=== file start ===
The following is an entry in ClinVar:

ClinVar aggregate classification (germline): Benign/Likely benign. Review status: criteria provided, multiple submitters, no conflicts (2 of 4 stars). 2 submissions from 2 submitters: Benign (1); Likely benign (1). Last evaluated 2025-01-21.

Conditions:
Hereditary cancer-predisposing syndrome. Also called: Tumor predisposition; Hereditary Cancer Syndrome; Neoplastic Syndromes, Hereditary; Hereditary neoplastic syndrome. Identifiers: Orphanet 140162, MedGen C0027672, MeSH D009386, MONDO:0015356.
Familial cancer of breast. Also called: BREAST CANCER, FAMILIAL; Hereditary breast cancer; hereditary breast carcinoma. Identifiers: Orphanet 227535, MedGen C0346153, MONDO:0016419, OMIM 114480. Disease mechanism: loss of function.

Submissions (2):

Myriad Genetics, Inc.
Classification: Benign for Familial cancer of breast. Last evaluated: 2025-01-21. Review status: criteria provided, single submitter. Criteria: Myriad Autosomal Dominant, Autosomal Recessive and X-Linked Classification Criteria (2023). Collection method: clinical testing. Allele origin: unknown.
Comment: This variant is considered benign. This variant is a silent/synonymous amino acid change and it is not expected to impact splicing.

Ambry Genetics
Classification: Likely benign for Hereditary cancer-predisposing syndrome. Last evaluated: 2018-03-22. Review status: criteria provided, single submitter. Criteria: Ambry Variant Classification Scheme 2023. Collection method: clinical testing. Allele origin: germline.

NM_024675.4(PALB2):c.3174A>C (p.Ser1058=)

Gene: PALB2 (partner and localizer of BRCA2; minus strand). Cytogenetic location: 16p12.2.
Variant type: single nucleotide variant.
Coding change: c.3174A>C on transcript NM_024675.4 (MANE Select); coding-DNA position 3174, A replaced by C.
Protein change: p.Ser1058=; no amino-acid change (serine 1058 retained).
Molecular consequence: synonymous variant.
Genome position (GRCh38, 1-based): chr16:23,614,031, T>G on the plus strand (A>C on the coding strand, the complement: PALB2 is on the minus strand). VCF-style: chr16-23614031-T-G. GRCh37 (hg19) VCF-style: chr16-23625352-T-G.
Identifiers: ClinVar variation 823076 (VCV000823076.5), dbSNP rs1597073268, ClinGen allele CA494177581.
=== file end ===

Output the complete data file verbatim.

The following is an entry in ClinVar:

ClinVar aggregate classification (germline): Benign/Likely benign. Review status: criteria provided, multiple submitters, no conflicts (2 of 4 stars). 2 submissions from 2 submitters: Benign (1); Likely benign (1). Last evaluated 2025-01-21.

Conditions:
Hereditary cancer-predisposing syndrome. Also called: Tumor predisposition; Hereditary Cancer Syndrome; Neoplastic Syndromes, Hereditary; Hereditary neoplastic syndrome. Identifiers: Orphanet 140162, MedGen C0027672, MeSH D009386, MONDO:0015356.
Familial cancer of breast. Also called: BREAST CANCER, FAMILIAL; Hereditary breast cancer; hereditary breast carcinoma. Identifiers: Orphanet 227535, MedGen C0346153, MONDO:0016419, OMIM 114480. Disease mechanism: loss of function.

Submissions (2):

Myriad Genetics, Inc.
Classification: Benign for Familial cancer of breast. Last evaluated: 2025-01-21. Review status: criteria provided, single submitter. Criteria: Myriad Autosomal Dominant, Autosomal Recessive and X-Linked Classification Criteria (2023). Collection method: clinical testing. Allele origin: unknown.
Comment: This variant is considered benign. This variant is a silent/synonymous amino acid change and it is not expected to impact splicing.

Ambry Genetics
Classification: Likely benign for Hereditary cancer-predisposing syndrome. Last evaluated: 2018-03-22. Review status: criteria provided, single submitter. Criteria: Ambry Variant Classification Scheme 2023. Collection method: clinical testing. Allele origin: germline.

NM_024675.4(PALB2):c.3174A>C (p.Ser1058=)

Gene: PALB2 (partner and localizer of BRCA2; minus strand). Cytogenetic location: 16p12.2.
Variant type: single nucleotide variant.
Coding change: c.3174A>C on transcript NM_024675.4 (MANE Select); coding-DNA position 3174, A replaced by C.
Protein change: p.Ser1058=; no amino-acid change (serine 1058 retained).
Molecular consequence: synonymous variant.
Genome position (GRCh38, 1-based): chr16:23,614,031, T>G on the plus strand (A>C on the coding strand, the complement: PALB2 is on the minus strand). VCF-style: chr16-23614031-T-G. GRCh37 (hg19) VCF-style: chr16-23625352-T-G.
Identifiers: ClinVar variation 823076 (VCV000823076.5), dbSNP rs1597073268, ClinGen allele CA494177581.